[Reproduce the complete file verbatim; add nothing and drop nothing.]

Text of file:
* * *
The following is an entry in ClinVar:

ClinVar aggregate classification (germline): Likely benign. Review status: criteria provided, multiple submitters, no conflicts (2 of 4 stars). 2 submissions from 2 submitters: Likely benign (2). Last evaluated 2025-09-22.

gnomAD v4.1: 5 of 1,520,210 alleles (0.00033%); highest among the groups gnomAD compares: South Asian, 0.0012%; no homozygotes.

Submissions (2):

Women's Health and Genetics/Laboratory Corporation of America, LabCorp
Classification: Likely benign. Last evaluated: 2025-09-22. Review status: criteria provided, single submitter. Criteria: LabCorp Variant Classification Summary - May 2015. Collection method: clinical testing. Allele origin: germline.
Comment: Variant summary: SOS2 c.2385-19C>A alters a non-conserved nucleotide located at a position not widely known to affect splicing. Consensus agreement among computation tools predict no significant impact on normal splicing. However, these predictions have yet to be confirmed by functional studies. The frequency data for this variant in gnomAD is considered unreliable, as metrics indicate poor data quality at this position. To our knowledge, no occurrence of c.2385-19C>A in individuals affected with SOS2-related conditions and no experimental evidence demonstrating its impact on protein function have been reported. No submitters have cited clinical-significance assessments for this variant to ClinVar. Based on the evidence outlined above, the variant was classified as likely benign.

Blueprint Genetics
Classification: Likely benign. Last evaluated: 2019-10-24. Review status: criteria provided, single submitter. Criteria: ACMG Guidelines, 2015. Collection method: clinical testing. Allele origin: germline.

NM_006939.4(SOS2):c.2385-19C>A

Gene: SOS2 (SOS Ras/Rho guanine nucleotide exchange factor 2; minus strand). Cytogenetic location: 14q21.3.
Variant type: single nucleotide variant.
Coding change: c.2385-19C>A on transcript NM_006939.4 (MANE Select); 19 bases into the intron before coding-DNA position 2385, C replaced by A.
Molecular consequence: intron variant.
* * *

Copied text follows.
The following is an entry in ClinVar:

ClinVar aggregate classification (germline): Likely benign. Review status: criteria provided, multiple submitters, no conflicts (2 of 4 stars). 2 submissions from 2 submitters: Likely benign (2). Last evaluated 2025-09-22.

gnomAD v4.1: 5 of 1,520,210 alleles (0.00033%); highest among the groups gnomAD compares: South Asian, 0.0012%; no homozygotes.

Submissions (2):

Women's Health and Genetics/Laboratory Corporation of America, LabCorp
Classification: Likely benign. Last evaluated: 2025-09-22. Review status: criteria provided, single submitter. Criteria: LabCorp Variant Classification Summary - May 2015. Collection method: clinical testing. Allele origin: germline.
Comment: Variant summary: SOS2 c.2385-19C>A alters a non-conserved nucleotide located at a position not widely known to affect splicing. Consensus agreement among computation tools predict no significant impact on normal splicing. However, these predictions have yet to be confirmed by functional studies. The frequency data for this variant in gnomAD is considered unreliable, as metrics indicate poor data quality at this position. To our knowledge, no occurrence of c.2385-19C>A in individuals affected with SOS2-related conditions and no experimental evidence demonstrating its impact on protein function have been reported. No submitters have cited clinical-significance assessments for this variant to ClinVar. Based on the evidence outlined above, the variant was classified as likely benign.

Blueprint Genetics
Classification: Likely benign. Last evaluated: 2019-10-24. Review status: criteria provided, single submitter. Criteria: ACMG Guidelines, 2015. Collection method: clinical testing. Allele origin: germline.

NM_006939.4(SOS2):c.2385-19C>A

Gene: SOS2 (SOS Ras/Rho guanine nucleotide exchange factor 2; minus strand). Cytogenetic location: 14q21.3.
Variant type: single nucleotide variant.
Coding change: c.2385-19C>A on transcript NM_006939.4 (MANE Select); 19 bases into the intron before coding-DNA position 2385, C replaced by A.
Molecular consequence: intron variant.